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Beyond Healthcare IoCs: Threat Expansion and EHR Impersonation Detection

The healthcare industry has had a rough couple of years since the COVID-19 pandemic started. But this didn’t stop threat actors from attacking the sector, with several healthcare organizations targeted by ransomware, data breach, and other cyber attacks.

Early detection and response can help protect medical facilities and systems, starting with identifying indicators of compromise (IoCs)—a critical process detailed by Armis in their Internet of Medical Things (IoMT) Playbook.

Inspired by this, WhoisXML API researchers decided to investigate the IoCs by gleaning data from one of the Federal Bureau of Investigation (FBI) flash reports identified in the playbook. In particular, we analyzed and expanded the list of IoCs related to Cuba ransomware, which targeted private and public healthcare organizations, among many others.

We also investigated how the top electronic health record (EHR) software companies listed by Forbes were represented in the DNS to detect cybersquatting domains that could serve as vehicles for phishing attacks. Among our key findings are:

  • 90+ Cuba ransomware IoCs comprising IP addresses and domain names published by the FBI and the Cybersecurity and Infrastructure Security Agency (CISA) in their joint Cybersecurity Advisory (CSA) and on AlienVault OTX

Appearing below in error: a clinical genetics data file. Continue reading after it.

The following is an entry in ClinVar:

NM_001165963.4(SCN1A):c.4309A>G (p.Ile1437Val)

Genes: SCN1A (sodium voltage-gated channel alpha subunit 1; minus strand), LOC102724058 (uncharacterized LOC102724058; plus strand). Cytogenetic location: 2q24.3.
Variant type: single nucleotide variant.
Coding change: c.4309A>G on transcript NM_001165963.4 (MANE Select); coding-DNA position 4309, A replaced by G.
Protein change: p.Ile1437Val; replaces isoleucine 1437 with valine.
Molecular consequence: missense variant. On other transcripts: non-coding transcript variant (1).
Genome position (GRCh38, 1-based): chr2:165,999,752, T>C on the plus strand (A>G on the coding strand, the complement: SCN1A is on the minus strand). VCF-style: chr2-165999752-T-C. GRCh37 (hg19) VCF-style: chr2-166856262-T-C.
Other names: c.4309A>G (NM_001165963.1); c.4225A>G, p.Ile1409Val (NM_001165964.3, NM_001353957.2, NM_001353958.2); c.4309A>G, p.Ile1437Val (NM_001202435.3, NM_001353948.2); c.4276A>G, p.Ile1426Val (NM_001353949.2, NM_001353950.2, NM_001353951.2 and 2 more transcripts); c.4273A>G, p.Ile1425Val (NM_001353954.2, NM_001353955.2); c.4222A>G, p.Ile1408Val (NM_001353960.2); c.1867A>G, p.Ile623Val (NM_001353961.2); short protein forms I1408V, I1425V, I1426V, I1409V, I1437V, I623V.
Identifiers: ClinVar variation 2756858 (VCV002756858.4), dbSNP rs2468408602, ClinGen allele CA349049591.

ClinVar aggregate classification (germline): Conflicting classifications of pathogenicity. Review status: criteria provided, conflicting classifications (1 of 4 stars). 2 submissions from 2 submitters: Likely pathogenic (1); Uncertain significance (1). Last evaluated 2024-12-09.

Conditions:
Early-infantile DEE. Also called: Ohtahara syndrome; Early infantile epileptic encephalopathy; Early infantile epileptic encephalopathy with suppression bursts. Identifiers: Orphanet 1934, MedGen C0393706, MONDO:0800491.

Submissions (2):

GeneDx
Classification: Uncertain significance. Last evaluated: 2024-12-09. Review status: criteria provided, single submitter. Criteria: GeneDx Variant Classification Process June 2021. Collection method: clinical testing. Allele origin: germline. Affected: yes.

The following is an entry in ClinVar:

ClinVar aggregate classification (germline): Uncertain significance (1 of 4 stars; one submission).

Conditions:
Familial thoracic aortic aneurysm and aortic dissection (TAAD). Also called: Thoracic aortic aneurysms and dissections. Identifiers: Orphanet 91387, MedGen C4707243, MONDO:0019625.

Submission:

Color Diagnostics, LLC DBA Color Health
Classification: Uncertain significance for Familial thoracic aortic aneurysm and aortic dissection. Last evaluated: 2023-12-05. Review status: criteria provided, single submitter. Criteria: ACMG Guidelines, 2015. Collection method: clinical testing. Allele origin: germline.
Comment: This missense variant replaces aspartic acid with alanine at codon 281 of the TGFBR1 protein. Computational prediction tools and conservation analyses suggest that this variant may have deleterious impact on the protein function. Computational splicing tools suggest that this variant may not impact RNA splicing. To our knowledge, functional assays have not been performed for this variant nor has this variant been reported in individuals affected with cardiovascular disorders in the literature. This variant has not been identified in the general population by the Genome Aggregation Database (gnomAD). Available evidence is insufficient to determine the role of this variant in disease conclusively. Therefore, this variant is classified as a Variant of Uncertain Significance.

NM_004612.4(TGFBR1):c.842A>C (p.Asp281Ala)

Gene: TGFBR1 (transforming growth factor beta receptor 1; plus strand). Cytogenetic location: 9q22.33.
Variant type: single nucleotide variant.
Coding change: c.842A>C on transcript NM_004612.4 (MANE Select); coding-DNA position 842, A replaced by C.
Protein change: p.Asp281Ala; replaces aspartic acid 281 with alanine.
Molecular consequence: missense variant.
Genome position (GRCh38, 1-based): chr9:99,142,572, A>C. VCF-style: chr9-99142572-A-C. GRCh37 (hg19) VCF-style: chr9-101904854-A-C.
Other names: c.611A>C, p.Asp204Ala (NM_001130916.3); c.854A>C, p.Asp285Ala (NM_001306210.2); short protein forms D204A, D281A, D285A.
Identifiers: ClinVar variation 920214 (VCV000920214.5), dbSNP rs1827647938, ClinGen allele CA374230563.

• 1,700+ artifacts or connected domains that share the IoCs’ IP hosts and name server and registrant details
  • 9% of these artifacts were already flagged as malicious
  • 1,700+ cybersquatting domains containing the names of the top EHR software providers, only 10 of which could be publicly attributed to legitimate companies

A sample of the additional artifacts obtained from our analysis is available for download from our website.

Cuba Ransomware IoCs: Collection, Contextualization, and Expansion

Cuba ransomware actors have attacked more than a hundred entities in critical sectors, including healthcare. CISA reported that the cybercriminals demanded US$145 million and received US$60 million in ransom payments.

To gather targeted DNS threat intelligence relevant to Cuba ransomware, we collected 76 IP addresses and 20 domains tagged as threat IoCs by CISA and AlienVault. We then subjected the IP addresses to reverse IP lookups and found 26 related properties.

Next, we sought to obtain the WHOIS associations of the domains identified as IoCs. Since most of their current WHOIS records were redacted, we turned to WHOIS History Lookup and found that almost all had public WHOIS records until late 2017. Before that, many of them shared the exact registrant details. Most of the IoCs also used the same name servers.

The table below shows some of the recurring WHOIS record details among the IoCs and the number of domains sharing them.

Historical WHOIS DetailsNumber of IoCs Sharing the Record Details
Name servers: ***.cnmsn.com | ***.msn.com7
Name servers: ***.xtremeweb.de | ***.xtremeweb.de7
Registrant name: ***** Ziedonis
Registrant email: *****[email protected]
3
Registrant name: ***** Kazuewsky
Registrant email: *****[email protected]
4

Armed with this contextual information, we performed reverse WHOIS searches that yielded 1,731 connected domains. These properties shared the IoCs’ name server, registrant name, and email address at one point in their registration.